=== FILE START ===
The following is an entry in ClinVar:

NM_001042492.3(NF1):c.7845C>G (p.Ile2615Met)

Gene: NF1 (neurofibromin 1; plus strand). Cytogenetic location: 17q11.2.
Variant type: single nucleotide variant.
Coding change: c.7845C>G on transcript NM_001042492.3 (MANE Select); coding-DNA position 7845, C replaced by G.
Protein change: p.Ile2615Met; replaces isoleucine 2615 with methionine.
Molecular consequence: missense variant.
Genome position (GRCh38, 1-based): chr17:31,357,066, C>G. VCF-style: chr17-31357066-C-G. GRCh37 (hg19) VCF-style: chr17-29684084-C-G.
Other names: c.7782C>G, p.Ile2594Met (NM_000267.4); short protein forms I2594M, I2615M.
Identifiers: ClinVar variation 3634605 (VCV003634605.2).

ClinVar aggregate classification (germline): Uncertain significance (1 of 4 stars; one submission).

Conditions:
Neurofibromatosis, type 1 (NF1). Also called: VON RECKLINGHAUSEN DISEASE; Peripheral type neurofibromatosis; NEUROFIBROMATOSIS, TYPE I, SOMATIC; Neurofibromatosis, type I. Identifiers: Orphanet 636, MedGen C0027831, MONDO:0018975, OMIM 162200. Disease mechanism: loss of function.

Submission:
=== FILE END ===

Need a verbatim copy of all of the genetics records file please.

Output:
The following is an entry in ClinVar:

NM_001042492.3(NF1):c.7845C>G (p.Ile2615Met)

Gene: NF1 (neurofibromin 1; plus strand). Cytogenetic location: 17q11.2.
Variant type: single nucleotide variant.
Coding change: c.7845C>G on transcript NM_001042492.3 (MANE Select); coding-DNA position 7845, C replaced by G.
Protein change: p.Ile2615Met; replaces isoleucine 2615 with methionine.
Molecular consequence: missense variant.
Genome position (GRCh38, 1-based): chr17:31,357,066, C>G. VCF-style: chr17-31357066-C-G. GRCh37 (hg19) VCF-style: chr17-29684084-C-G.
Other names: c.7782C>G, p.Ile2594Met (NM_000267.4); short protein forms I2594M, I2615M.
Identifiers: ClinVar variation 3634605 (VCV003634605.2).

ClinVar aggregate classification (germline): Uncertain significance (1 of 4 stars; one submission).

Conditions:
Neurofibromatosis, type 1 (NF1). Also called: VON RECKLINGHAUSEN DISEASE; Peripheral type neurofibromatosis; NEUROFIBROMATOSIS, TYPE I, SOMATIC; Neurofibromatosis, type I. Identifiers: Orphanet 636, MedGen C0027831, MONDO:0018975, OMIM 162200. Disease mechanism: loss of function.

Submission: